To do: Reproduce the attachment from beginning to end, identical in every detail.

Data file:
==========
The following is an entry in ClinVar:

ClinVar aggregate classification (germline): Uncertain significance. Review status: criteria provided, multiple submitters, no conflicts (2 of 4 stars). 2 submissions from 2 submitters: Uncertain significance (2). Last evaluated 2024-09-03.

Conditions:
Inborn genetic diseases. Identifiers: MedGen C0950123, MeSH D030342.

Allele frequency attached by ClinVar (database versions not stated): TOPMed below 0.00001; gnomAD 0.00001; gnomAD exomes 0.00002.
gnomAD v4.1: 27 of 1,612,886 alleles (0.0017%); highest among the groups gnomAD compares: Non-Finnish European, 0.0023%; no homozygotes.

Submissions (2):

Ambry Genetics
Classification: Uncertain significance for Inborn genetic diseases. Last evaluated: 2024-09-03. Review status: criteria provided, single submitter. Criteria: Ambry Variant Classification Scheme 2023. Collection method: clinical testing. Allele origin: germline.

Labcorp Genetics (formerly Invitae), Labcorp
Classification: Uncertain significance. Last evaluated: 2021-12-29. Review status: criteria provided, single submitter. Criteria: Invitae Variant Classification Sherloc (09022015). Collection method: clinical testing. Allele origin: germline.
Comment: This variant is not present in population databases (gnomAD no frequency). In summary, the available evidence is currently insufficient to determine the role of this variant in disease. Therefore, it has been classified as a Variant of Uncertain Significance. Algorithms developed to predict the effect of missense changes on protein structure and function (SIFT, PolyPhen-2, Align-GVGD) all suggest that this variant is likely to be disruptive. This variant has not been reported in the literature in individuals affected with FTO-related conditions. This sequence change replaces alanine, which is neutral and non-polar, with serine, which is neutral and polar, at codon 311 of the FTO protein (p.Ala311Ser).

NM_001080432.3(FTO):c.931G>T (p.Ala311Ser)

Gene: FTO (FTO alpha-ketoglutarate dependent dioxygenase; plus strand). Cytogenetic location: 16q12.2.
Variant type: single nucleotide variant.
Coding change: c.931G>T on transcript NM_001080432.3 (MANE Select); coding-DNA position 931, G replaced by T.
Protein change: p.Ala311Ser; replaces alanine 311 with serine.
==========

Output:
The following is an entry in ClinVar:

ClinVar aggregate classification (germline): Uncertain significance. Review status: criteria provided, multiple submitters, no conflicts (2 of 4 stars). 2 submissions from 2 submitters: Uncertain significance (2). Last evaluated 2024-09-03.

Conditions:
Inborn genetic diseases. Identifiers: MedGen C0950123, MeSH D030342.

Allele frequency attached by ClinVar (database versions not stated): TOPMed below 0.00001; gnomAD 0.00001; gnomAD exomes 0.00002.
gnomAD v4.1: 27 of 1,612,886 alleles (0.0017%); highest among the groups gnomAD compares: Non-Finnish European, 0.0023%; no homozygotes.

Submissions (2):

Ambry Genetics
Classification: Uncertain significance for Inborn genetic diseases. Last evaluated: 2024-09-03. Review status: criteria provided, single submitter. Criteria: Ambry Variant Classification Scheme 2023. Collection method: clinical testing. Allele origin: germline.

Labcorp Genetics (formerly Invitae), Labcorp
Classification: Uncertain significance. Last evaluated: 2021-12-29. Review status: criteria provided, single submitter. Criteria: Invitae Variant Classification Sherloc (09022015). Collection method: clinical testing. Allele origin: germline.
Comment: This variant is not present in population databases (gnomAD no frequency). In summary, the available evidence is currently insufficient to determine the role of this variant in disease. Therefore, it has been classified as a Variant of Uncertain Significance. Algorithms developed to predict the effect of missense changes on protein structure and function (SIFT, PolyPhen-2, Align-GVGD) all suggest that this variant is likely to be disruptive. This variant has not been reported in the literature in individuals affected with FTO-related conditions. This sequence change replaces alanine, which is neutral and non-polar, with serine, which is neutral and polar, at codon 311 of the FTO protein (p.Ala311Ser).

NM_001080432.3(FTO):c.931G>T (p.Ala311Ser)

Gene: FTO (FTO alpha-ketoglutarate dependent dioxygenase; plus strand). Cytogenetic location: 16q12.2.
Variant type: single nucleotide variant.
Coding change: c.931G>T on transcript NM_001080432.3 (MANE Select); coding-DNA position 931, G replaced by T.
Protein change: p.Ala311Ser; replaces alanine 311 with serine.